|Integration of Documentary and Computer Programming||The two stories – the history and your coding process that yields your re-created game – are well integrated into a cohesive whole that elucidates depths of information about your video game|
|Audio Creative Choices||Your creative choices around voice, character and/or interviews to anchor the storytelling are compelling|
|Use of Mixed Visual Media||The use of video, stills, animation, graphics, and/or text was creative, visually interesting, and relevant to the topic|
|Editing||The documentary is edited cleanly and effectively, resulting in an engaging viewing experience whose pace matches the content|
|Sound Design||The mix of music, sound and voice create a soundscape that enhances our connection with the documentary|
|HUMAN SKILLS COMMAND (teachers only)|
|Collaborative Thinking||The group demonstrated flexibility in making compromises and valued the contributions of each group member|
|Creativity and Innovation||The group brainstormed many inventive ideas and was able to evaluate, refine and implement them effectively|
|Initiative and Self-Direction||The group set attainable goals, worked independently and managed their time effectively, demonstrating a disciplined commitment to the project|
- What is the role of video games in the evolution of computer science and what is the story behind one select game in this larger evolution?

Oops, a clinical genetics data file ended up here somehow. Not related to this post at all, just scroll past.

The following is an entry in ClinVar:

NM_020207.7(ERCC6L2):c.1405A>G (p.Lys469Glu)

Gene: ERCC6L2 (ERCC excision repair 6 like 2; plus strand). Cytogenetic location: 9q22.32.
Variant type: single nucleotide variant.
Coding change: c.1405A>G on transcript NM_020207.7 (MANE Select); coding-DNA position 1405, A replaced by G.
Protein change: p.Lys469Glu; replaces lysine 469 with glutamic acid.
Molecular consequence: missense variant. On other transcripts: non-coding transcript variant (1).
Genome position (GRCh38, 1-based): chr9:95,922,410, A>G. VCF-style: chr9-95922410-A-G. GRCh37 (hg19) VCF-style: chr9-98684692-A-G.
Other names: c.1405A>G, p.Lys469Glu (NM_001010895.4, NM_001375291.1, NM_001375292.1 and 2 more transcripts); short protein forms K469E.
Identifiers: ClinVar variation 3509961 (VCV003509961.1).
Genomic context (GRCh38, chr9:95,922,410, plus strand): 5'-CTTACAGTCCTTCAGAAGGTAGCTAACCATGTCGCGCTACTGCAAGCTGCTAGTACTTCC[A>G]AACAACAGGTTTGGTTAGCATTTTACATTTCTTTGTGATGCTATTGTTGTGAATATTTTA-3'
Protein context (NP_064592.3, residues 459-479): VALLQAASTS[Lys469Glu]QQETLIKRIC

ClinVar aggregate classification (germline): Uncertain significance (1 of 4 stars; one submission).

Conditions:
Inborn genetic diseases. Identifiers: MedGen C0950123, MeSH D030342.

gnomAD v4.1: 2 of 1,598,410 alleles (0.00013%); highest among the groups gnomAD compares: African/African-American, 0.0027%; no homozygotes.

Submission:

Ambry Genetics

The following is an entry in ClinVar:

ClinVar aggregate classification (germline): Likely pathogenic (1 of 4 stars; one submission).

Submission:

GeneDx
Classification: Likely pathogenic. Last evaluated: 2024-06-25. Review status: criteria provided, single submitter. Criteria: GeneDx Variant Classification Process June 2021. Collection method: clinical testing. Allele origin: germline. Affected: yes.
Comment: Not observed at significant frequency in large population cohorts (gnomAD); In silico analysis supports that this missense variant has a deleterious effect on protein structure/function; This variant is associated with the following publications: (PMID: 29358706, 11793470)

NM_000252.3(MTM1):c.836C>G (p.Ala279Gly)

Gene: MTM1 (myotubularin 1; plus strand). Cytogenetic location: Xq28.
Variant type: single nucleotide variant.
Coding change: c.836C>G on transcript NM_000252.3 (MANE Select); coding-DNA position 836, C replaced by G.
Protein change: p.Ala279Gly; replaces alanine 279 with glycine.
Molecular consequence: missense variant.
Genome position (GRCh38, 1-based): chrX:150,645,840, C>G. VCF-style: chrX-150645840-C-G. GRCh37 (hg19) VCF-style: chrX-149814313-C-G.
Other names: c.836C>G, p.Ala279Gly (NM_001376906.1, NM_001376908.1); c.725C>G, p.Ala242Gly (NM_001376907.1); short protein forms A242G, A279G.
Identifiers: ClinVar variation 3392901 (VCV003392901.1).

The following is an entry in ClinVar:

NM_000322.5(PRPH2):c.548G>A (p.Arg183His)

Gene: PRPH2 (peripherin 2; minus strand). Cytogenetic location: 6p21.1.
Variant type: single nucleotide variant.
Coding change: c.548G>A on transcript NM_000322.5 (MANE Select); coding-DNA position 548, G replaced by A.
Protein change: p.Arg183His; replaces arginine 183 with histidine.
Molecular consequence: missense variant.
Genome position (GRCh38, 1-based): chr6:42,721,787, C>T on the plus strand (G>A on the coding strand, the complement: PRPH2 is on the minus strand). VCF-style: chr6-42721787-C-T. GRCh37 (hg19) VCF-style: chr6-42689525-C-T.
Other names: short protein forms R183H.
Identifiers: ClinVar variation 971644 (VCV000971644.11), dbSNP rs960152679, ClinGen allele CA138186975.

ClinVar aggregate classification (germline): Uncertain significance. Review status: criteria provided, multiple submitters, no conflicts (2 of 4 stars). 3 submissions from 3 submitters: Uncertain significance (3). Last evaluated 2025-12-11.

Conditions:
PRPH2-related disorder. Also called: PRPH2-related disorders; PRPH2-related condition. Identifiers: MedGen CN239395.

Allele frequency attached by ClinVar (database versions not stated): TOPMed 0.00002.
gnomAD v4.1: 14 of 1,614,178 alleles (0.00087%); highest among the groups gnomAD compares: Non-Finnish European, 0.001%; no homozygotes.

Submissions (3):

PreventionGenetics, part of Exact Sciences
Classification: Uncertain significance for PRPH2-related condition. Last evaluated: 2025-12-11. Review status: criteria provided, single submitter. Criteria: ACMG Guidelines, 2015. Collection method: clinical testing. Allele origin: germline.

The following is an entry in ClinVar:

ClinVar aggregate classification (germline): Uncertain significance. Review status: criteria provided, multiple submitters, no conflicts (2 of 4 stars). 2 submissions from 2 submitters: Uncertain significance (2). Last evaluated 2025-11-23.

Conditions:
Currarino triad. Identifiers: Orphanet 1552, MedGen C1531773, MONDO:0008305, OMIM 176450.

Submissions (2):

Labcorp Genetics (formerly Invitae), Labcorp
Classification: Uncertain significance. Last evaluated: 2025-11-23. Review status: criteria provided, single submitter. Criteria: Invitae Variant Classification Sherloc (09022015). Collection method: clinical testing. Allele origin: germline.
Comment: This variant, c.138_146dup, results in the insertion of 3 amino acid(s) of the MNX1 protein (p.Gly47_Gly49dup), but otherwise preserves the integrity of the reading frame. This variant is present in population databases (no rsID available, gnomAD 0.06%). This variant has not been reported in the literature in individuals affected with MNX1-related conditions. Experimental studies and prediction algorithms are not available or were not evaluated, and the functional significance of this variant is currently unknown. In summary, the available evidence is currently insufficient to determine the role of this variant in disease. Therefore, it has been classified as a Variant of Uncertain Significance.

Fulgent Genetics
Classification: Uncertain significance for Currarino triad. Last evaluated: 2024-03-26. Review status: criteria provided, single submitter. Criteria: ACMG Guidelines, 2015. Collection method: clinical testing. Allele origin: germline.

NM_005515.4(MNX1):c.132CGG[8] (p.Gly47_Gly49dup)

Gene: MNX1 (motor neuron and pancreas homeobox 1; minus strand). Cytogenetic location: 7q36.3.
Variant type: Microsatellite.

- How can one use technical programming skills as a means to realize a creative vision?
- How does someone design code that is reusable?
- How can code be formatted to be passed on from person to person?
- How is information gathered from primary sources different from information gathered from secondary sources?
- How has immersion in the creation of original content and the production of digital media—exercising one’s creativity, critical thinking and digital literacy skills—deepened the overall educational experience?
- How has working on a team—practicing one’s collaborative skills—changed the learning experience?
- The student will research key facts and context behind the creation of an iconic video game and learn to infer causality linking together historic events.
- The student will learn how a developed technical skillset can be an instrument to communicate a creative vision.
- The student will learn how to design code in a modular way that allows for the code to be interpreted by other individuals, and properly format code.
- The student will learn to use primary and secondary sources to analyze how sources close chronologically to an event differ from those more temporally removed.